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Considerations for More Successful Management of Laminitis in the Horse

Laminitis in the horse can be a devastating condition, often instigated by a variety of circumstances or conditions.  In many cases, there is no rhyme or reason to why the condition develops, or so it seems, and despite current therapies, problems persist from year to year.  Although laminitis is a complex pathological process in the horse, creating much frustration for both owner and veterinarian, there are promising avenues that can greatly assist in management.  Through a better understanding of the process, improved outcomes can be created with longer lasting effects for the horse. 

Building Leaning like Laminitis in Horse
Building Leaning Like Laminitis In Horse

Laminitis is often seen as a entity or problem in and of itself.  Although this is true to a certain extent, I don’t believe it to be the case.  I like to relate laminitis to a building that may be crumbling and falling down over time, potentially leaning to one side or another.  As a building owner, you may one day see that building shifting or leaning, which can create a state of anxiety and panic.  You see the immediate problem, which is the leaning, but in reality the problem has existed well before you recognized it visually.  If you step back and look at the big picture, you begin to realize that the shifting of the building is due to other factors that may have been building up for years.  Those may be rust in the beams supporting the building, a loosening of the foundation, water leakage, mold accumulation, or even a shifting of the ground underneath the structure.  The leaning of the building is really the end result of the deterioration of the infrastructure.  You can upright the building potentially, but unless the internal structure is repaired, the efforts will fail.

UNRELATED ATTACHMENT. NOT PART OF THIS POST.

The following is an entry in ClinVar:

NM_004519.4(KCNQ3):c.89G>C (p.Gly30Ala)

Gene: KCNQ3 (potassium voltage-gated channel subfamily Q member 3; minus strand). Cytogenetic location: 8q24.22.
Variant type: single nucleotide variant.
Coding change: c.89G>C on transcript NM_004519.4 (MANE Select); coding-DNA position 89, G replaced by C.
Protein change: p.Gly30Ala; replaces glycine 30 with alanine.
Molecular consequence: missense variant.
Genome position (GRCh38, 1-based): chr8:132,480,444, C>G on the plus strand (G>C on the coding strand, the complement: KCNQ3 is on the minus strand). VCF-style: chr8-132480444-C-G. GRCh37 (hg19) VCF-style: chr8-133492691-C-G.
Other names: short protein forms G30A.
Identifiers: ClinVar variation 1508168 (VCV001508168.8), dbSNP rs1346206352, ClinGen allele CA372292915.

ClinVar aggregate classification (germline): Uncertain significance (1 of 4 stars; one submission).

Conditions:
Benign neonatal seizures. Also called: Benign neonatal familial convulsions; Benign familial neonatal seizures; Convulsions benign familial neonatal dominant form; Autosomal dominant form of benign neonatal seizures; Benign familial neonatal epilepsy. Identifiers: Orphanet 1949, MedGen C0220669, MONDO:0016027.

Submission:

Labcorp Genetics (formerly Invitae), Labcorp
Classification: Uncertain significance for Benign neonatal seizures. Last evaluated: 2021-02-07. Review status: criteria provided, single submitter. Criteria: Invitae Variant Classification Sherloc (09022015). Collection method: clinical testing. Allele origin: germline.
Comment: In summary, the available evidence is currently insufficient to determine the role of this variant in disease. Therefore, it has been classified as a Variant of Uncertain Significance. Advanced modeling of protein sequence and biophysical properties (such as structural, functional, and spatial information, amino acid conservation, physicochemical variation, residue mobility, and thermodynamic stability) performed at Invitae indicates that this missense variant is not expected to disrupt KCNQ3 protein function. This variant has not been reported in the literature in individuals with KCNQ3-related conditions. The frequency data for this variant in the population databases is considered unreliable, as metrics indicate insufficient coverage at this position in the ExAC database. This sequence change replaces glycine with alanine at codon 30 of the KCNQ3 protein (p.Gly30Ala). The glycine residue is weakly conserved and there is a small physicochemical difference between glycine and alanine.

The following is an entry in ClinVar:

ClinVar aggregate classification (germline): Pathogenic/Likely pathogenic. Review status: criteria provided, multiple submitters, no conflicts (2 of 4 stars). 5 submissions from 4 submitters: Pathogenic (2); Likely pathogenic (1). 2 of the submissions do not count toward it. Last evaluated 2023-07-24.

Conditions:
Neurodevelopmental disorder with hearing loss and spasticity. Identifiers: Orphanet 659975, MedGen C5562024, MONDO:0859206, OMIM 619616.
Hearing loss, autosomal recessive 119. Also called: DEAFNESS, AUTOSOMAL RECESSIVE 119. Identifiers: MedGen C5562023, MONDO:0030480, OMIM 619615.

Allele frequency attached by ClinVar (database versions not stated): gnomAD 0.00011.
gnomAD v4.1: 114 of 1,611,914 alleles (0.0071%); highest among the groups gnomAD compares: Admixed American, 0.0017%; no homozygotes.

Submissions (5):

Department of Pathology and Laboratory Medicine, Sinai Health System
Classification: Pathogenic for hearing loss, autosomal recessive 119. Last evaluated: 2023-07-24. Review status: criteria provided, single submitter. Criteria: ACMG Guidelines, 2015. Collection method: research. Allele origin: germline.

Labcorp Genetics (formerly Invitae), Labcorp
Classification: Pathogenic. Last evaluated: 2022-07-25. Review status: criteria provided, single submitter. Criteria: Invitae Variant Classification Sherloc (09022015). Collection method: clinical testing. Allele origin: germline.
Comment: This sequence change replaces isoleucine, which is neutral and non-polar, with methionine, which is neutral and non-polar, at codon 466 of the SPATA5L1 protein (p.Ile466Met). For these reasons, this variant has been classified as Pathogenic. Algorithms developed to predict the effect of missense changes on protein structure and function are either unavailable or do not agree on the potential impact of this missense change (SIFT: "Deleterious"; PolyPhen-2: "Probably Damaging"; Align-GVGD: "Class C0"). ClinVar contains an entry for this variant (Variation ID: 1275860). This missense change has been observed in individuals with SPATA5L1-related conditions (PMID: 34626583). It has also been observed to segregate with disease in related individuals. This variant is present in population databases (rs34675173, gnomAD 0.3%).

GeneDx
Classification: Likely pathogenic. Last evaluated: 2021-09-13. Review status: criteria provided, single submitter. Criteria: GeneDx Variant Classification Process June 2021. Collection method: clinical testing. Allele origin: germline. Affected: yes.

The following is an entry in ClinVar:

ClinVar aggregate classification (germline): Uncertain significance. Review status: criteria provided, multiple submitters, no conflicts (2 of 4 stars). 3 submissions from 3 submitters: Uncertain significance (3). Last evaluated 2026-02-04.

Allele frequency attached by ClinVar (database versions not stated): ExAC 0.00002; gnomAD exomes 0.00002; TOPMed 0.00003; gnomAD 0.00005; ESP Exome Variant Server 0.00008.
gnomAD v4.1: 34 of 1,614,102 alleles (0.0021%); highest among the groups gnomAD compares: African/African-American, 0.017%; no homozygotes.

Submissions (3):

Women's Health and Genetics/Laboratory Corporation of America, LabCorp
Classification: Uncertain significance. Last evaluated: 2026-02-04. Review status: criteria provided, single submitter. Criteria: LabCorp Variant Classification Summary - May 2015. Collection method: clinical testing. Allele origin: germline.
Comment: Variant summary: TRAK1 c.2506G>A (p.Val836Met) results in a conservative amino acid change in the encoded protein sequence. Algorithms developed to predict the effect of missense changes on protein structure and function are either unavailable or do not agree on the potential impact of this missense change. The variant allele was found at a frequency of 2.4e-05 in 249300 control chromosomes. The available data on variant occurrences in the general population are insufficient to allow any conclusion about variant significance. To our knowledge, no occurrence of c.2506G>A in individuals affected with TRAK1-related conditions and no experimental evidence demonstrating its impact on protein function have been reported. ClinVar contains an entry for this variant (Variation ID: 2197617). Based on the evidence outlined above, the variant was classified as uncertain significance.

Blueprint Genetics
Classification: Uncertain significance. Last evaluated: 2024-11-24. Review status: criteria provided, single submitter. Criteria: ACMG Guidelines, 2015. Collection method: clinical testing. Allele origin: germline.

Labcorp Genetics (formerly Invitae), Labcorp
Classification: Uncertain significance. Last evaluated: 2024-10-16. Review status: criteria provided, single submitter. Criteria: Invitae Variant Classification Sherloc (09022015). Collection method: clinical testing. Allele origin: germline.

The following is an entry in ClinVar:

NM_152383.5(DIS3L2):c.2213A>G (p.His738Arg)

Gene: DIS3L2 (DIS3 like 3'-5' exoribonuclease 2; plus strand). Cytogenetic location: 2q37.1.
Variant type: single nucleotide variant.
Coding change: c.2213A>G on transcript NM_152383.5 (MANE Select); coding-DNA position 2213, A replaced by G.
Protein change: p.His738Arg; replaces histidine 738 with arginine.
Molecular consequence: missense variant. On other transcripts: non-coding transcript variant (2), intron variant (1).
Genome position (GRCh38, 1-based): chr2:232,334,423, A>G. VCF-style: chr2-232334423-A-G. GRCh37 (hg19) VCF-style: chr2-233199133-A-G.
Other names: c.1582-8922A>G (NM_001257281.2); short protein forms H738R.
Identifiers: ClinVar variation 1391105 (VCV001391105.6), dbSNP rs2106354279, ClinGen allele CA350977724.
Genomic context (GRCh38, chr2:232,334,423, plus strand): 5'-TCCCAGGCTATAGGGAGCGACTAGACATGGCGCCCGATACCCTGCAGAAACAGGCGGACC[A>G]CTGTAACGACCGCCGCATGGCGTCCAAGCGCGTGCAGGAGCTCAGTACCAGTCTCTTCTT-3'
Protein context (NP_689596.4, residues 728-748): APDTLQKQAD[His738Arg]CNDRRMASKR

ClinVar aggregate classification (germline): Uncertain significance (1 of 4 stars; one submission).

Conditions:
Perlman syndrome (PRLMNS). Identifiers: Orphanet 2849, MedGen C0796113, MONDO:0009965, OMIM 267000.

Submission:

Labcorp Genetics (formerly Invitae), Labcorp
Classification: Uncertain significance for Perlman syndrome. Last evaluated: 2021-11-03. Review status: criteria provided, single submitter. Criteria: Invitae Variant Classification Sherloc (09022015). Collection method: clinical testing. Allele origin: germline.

This is not too dissimilar to laminitis in the horse.  Laminitis is a culmination of events in the horse and is a true sign of poor health on various levels, deterioration from the inside out.  The immediate or acute problem that you see is the rotation of the coffin bone and pain, but really this is the end result of a weakening or breakdown of the infrastructure of the horse.  Essentially, there is a much bigger problem at hand, despite seeing just the obvious.  Just like with the building, if you focus all of your efforts, time, and money on correcting the leaning or rotation of the bone, the end result or outcome is minimal.  You keep chasing your tail because no matter how much you correct the lean or rotation, the internal damage is ongoing.

If you want to truly correct the problem, efforts are made to stabilize and correct the coffin bone rotation, but at the same time strides are made to correct the underlying internal problems.

What is the “Internal Problem” in the Laminitic Horse?

The bottom line problem in the laminitic horse is cellular dysfunction, which means that various cells are not performing their duties properly.  These may be cells associated with metabolism, thyroid function, insulin secretion and function, circulation, digestive function, hoof growth, and a variety of other vital functions.  It is not just one cell type, such as the hoof tissue, but usually multiple.  Thus, in the typical chronic metabolic horse, you see not just evident coffin bone rotation and pain, but also metabolism problems, thyroid dysfunction, insulin resistance, and other concerns.  Multiple organ systems and cellular pathways are impacted.  It’s not just the feet.